The BBC's Russian-language service will no longer be heard on Russian FM radio, after the country's media regulator ordered that it be removed.
The BBC said it would appeal against the decision
The broadcaster's last FM distribution partner in Russia, Bolshoye Radio, said it had been told to remove BBC content or risk being shut down.
Two other Russian FM stations have dropped BBC programming recently.
The BBC's Russian Service can still be heard online and on medium and short wave frequencies in Russia.
BBC executives said they would appeal against the decision.
"The BBC entered into the relationship with Bolshoye Radio in good faith," said Richard Sambrook, Director of BBC Global News.
"We cannot understand how the licence is now interpreted in a way that does not reflect the original and thorough concept documents."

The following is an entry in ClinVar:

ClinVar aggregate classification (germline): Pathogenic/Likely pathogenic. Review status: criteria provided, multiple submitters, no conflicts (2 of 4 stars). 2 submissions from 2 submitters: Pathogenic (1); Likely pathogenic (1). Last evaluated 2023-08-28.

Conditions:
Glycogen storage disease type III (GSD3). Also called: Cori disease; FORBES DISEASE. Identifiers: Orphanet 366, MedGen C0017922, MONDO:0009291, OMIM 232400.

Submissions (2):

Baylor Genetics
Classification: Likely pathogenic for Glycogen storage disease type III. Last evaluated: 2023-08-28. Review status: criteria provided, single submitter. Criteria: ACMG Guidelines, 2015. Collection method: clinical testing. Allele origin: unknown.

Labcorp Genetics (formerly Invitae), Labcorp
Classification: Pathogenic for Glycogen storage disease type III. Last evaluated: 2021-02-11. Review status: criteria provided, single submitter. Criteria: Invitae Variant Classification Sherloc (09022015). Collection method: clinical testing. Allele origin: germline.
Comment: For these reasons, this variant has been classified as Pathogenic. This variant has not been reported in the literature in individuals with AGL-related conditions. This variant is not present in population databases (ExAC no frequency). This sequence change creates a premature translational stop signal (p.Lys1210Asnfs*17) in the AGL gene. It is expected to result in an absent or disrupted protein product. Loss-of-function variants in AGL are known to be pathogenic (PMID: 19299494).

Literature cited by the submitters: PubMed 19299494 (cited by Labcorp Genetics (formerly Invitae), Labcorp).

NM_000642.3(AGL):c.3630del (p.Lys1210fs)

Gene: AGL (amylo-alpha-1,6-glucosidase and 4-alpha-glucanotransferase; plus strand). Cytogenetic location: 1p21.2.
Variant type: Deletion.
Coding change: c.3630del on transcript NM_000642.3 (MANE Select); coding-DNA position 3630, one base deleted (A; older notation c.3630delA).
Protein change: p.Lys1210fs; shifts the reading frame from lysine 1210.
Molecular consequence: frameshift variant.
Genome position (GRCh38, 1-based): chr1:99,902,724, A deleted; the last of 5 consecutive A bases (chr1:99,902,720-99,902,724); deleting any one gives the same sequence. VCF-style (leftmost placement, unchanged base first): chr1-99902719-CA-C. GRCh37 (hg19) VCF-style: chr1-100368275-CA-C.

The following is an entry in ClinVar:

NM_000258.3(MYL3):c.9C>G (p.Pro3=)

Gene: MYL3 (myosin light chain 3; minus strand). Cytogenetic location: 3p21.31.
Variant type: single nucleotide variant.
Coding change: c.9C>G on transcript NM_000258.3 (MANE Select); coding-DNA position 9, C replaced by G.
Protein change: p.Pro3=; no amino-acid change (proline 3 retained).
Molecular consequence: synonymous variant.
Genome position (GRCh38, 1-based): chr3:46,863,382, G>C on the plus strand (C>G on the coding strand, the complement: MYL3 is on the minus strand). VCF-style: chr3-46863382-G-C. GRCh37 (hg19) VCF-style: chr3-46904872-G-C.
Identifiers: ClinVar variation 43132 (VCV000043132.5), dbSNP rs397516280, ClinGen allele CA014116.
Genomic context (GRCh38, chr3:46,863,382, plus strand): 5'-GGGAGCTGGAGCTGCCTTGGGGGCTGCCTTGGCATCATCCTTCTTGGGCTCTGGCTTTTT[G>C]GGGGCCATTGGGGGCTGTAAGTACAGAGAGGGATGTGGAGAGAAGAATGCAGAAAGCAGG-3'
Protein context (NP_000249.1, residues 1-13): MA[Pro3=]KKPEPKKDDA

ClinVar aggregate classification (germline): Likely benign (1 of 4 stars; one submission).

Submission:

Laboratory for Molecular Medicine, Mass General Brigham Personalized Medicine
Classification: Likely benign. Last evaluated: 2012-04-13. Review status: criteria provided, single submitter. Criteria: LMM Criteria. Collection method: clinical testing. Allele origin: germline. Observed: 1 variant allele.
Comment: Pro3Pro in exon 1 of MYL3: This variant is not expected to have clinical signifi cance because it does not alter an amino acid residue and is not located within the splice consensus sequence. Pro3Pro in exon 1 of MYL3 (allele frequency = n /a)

He said the licensing agreement allowed for 18% of Bolshoye's content to be foreign-produced.
Bolshoye Radio's owners, financial group Finam, told the BBC that Russia's media regulators required that all programming be produced by the station itself.
A spokesman for the company said management had made the decision without outside prompting and that it was well known that the BBC was set up to broadcast foreign propaganda.
"Any media which is government-financed is propaganda - it's a fact, it's not negative," the spokesman, Igor Ermachenkov, told the BBC.
A BBC spokesman, Mike Gardner, said: "Although the BBC is funded by the UK government... a fundamental principle of its constitution and its regulatory regime is that it is editorially independent of the UK government."
Critics say Russia is taking measures to curb media freedom ahead of parliamentary elections in December and a presidential poll in March.